Director of the Qt Ecosystem Daniel Kihlberg has posted officially on the future of Qt, Nokia’s cross-platform application framework.
However you spin it, Nokia’s change of direction, relegating Symbian to low-end phones and focusing on Windows Phone as its Smartphone platform, is not good for Qt developers. Kihlberg offers a glimmer of hope for MeeGo though. Whereas CEO Stephen Elop was almost dismissive of MeeGo, saying that a device would be released as part of a learning process, Kihlberg positions it as a source of future disruption:
Nokia also announced it will ship its first MeeGo-related device in 2011, which will rely on the Qt ecosystem – and then will continue with MeeGo as an open source project for future disruption. Nokia can’t afford to be behind the next disruption again and Qt can play an important role in making sure it isn’t.
But why not port Qt to Windows Phone, which needs a native development stack? Nokia’s Aron Kozak states in a comment:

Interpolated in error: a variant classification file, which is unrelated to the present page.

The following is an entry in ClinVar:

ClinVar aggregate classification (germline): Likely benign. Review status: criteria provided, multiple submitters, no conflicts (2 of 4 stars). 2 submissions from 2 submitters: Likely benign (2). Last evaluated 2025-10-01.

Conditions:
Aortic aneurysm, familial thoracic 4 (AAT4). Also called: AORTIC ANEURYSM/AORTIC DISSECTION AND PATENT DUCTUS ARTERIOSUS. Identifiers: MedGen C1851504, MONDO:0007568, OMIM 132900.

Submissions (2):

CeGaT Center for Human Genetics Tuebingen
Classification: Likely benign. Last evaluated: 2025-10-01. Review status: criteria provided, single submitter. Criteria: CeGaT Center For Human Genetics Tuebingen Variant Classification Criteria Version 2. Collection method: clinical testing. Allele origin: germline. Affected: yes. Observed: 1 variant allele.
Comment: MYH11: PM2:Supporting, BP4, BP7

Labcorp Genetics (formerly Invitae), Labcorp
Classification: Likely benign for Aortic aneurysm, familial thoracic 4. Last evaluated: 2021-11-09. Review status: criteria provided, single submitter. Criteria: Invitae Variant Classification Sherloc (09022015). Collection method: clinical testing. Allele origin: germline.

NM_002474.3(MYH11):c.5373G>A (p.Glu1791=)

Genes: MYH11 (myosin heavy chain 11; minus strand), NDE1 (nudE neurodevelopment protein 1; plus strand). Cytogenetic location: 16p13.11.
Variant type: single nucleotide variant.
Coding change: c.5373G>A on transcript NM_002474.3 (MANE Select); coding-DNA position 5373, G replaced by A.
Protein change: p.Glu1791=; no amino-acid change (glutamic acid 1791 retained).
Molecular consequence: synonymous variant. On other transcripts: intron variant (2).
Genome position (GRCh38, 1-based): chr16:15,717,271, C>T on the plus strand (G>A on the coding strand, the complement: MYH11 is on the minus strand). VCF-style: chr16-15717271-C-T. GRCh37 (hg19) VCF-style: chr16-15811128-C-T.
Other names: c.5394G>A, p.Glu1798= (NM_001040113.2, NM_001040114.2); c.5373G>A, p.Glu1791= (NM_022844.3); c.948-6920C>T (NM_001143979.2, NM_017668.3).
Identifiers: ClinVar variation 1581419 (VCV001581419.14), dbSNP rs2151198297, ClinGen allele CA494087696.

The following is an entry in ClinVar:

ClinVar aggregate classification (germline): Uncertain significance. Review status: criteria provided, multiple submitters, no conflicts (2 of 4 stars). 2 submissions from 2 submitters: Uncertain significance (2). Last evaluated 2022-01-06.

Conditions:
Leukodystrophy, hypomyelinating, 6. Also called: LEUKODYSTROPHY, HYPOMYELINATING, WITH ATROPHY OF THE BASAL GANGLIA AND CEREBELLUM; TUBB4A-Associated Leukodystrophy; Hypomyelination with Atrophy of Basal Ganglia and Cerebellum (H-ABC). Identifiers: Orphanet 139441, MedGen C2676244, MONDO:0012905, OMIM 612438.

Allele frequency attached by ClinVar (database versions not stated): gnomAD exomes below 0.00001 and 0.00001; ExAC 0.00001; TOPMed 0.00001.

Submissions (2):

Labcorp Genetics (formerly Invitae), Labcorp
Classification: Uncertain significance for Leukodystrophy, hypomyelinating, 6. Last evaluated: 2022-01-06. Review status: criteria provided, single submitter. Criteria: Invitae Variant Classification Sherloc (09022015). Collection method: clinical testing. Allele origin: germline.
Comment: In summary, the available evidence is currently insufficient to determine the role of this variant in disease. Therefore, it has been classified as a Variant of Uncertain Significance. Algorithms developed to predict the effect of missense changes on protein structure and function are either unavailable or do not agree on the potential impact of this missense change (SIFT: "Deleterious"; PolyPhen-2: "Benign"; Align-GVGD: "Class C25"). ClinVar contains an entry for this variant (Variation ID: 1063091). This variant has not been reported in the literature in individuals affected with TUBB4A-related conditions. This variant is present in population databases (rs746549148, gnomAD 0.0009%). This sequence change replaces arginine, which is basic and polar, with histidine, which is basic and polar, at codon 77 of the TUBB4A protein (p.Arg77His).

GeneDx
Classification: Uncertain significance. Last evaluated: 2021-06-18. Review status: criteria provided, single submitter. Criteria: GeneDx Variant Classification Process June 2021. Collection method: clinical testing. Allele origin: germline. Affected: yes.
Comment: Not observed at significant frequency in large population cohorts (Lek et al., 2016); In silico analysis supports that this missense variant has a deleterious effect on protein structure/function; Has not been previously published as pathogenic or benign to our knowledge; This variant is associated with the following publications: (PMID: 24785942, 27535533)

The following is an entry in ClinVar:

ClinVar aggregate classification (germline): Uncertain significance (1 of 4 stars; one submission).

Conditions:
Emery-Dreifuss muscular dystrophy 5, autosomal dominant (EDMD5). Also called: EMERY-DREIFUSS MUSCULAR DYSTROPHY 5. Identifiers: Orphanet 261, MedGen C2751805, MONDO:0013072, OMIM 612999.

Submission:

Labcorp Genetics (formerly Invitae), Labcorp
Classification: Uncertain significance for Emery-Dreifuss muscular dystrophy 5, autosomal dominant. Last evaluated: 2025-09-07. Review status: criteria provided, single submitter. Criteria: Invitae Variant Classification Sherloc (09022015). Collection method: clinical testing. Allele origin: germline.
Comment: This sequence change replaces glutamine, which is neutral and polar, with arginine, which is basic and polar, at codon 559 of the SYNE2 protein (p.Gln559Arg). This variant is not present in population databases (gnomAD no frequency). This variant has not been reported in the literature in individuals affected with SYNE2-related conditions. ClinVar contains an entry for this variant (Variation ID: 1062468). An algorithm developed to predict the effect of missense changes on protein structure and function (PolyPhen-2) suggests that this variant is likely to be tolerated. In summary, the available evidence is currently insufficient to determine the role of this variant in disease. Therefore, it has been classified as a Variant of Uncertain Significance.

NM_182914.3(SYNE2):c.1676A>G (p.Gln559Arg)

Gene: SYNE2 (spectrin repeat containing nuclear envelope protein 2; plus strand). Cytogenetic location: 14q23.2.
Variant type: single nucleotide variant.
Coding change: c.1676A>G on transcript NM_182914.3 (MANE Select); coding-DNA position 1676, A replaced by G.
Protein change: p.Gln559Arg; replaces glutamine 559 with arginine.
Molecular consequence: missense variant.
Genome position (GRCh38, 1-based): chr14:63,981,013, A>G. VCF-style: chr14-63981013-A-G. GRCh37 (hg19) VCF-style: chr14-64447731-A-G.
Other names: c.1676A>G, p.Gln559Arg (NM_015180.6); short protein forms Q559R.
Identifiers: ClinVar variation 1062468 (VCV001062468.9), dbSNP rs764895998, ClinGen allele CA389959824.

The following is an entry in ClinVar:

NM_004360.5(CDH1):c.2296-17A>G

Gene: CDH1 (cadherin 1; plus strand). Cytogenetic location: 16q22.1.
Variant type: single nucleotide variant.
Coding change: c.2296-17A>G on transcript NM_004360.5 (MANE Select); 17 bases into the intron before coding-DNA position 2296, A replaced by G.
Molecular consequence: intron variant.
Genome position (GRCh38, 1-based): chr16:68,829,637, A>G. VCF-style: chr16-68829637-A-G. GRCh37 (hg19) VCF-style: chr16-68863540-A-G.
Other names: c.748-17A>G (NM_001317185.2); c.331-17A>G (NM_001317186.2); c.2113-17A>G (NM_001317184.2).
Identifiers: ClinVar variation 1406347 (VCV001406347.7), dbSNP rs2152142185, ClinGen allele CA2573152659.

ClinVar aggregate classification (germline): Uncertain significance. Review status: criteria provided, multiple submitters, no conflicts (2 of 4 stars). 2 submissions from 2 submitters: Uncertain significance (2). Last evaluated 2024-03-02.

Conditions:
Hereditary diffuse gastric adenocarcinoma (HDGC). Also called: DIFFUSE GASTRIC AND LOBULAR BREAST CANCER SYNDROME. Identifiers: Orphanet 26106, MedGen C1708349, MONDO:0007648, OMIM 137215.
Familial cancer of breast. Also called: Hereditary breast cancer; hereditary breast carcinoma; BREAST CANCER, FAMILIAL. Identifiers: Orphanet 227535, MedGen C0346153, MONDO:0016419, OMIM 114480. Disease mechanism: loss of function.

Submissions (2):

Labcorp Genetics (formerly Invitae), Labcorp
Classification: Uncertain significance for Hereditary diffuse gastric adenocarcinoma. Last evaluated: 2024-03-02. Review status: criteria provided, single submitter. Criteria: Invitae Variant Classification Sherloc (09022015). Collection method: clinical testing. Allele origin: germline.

Qt will not be ported to Windows Phone 7. One of the key benefits of joining an established ecosystem is that there is an established toolchain that everyone uses. All Windows Phone apps will run on all WP7 devices. Adding Qt to the mix would only cause fragmentation.
Unfortunate from a Qt perspective but wise from a developer ecosystem perspective.
In truth, this is near-fatal for the future of Qt at Nokia:
I have to say, Nokia made a bad decision jumping to WP7 knowing that Qt wouldn’t be on it. Now that Nokia did this, they basically went from Qt “Code once, run everywhere” to “Code once, run nowhere”.
says developer Keith Rusler.
The other problem is that developers feel misled:
When Elop came in he said that Qt will be the main framework. Symbian and MeeGo would be unified through Qt. We all stopped working on Symbian C++ and started learning Qt. We have now wasted 6 motnhs of our family’s lives on a dead end. If I knew this was going to happen, I would have started learning Java instead!
Irrespective of the business merits of Elop’s decision, the truth is that its relationship with developers has been deeply wounded. I am not sure how it could have been better handled – except that I think Nokia should have insisted on Qt support in Windows Phone – but I still observe that it has been handled badly. The evidence suggests that Elop under-estimates the importance of nurturing developers in the ecosystems he talks so much about.